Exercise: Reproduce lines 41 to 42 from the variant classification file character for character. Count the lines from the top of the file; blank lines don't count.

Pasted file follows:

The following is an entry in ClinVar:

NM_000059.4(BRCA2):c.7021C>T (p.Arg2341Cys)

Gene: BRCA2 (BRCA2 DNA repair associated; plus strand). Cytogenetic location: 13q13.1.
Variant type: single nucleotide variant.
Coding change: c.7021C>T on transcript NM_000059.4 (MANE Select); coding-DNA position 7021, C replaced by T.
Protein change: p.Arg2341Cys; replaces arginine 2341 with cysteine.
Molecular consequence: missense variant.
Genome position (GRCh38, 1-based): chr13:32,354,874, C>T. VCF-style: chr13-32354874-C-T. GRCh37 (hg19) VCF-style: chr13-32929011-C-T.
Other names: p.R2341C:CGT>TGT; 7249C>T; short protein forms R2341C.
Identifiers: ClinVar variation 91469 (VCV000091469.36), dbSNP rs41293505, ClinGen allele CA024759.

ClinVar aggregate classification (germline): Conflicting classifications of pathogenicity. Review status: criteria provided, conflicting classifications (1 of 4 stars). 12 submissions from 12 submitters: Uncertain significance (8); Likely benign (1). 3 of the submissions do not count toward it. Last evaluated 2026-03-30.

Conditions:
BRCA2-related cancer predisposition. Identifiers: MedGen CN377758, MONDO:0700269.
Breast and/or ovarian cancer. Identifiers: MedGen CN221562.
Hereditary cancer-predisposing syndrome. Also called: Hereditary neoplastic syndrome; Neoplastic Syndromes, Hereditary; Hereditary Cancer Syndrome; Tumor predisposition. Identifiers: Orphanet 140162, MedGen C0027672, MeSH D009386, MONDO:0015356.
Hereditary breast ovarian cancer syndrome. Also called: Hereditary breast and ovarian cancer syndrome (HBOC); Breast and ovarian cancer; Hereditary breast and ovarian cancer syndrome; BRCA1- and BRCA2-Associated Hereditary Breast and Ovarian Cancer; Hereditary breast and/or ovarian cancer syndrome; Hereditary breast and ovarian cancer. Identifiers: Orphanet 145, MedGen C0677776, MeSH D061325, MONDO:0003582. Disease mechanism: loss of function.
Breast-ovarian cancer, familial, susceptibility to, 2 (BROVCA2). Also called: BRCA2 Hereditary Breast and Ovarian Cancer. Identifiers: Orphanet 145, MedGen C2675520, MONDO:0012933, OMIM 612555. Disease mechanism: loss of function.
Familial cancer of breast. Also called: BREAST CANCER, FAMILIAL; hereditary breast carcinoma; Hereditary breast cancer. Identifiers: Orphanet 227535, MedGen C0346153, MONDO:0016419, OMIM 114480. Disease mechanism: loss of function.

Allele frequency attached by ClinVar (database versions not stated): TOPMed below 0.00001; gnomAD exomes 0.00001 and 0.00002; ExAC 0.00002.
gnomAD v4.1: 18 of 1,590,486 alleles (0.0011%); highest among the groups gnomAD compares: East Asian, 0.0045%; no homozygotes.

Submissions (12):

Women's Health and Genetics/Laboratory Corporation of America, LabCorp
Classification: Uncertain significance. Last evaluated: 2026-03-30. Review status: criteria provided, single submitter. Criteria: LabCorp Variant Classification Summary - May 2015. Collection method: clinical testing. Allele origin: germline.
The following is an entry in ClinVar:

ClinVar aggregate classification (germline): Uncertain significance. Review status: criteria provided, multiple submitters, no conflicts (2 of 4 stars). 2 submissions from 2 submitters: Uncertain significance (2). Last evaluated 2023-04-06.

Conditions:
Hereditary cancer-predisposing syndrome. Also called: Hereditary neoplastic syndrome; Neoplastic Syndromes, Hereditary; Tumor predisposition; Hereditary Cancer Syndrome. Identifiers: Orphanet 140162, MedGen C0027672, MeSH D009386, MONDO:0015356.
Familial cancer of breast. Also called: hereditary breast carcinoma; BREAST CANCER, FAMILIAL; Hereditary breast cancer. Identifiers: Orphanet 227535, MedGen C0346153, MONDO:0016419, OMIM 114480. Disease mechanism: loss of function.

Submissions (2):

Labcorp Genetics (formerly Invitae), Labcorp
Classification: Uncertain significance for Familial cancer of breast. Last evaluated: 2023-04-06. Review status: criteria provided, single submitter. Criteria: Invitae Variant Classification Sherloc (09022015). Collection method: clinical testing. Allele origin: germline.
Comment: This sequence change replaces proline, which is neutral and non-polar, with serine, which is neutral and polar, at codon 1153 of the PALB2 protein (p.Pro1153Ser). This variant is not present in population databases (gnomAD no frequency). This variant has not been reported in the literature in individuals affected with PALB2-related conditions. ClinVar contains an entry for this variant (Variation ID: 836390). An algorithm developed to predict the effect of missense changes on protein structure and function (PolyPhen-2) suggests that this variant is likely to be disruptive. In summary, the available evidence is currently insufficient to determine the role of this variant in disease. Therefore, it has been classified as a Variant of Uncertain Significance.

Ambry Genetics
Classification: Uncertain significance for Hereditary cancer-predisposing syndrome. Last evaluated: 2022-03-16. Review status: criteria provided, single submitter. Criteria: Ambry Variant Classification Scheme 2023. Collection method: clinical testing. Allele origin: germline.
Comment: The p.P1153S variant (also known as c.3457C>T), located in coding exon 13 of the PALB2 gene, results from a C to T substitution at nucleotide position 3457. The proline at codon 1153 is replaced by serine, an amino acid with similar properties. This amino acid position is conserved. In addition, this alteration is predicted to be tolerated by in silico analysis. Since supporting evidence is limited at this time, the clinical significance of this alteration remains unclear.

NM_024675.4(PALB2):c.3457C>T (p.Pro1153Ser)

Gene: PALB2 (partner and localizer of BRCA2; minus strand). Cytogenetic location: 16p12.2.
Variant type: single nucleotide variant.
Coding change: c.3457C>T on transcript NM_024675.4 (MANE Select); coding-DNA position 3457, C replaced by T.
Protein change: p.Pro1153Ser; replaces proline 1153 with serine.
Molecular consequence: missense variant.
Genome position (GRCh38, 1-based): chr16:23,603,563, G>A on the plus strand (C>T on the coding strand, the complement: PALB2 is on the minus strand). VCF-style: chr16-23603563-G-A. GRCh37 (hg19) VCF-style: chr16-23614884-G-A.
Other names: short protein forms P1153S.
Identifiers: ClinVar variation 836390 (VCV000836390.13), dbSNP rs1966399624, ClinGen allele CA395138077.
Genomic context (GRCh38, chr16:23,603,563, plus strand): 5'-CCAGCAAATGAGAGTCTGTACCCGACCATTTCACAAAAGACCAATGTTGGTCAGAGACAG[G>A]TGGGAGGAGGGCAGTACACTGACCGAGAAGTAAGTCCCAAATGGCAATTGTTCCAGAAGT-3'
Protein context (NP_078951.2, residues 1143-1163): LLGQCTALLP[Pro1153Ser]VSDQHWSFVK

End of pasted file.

Molecular consequence: missense variant.
Genome position (GRCh38, 1-based): chr16:23,603,563, G>A on the plus strand (C>T on the coding strand, the complement: PALB2 is on the minus strand). VCF-style: chr16-23603563-G-A. GRCh37 (hg19) VCF-style: chr16-23614884-G-A.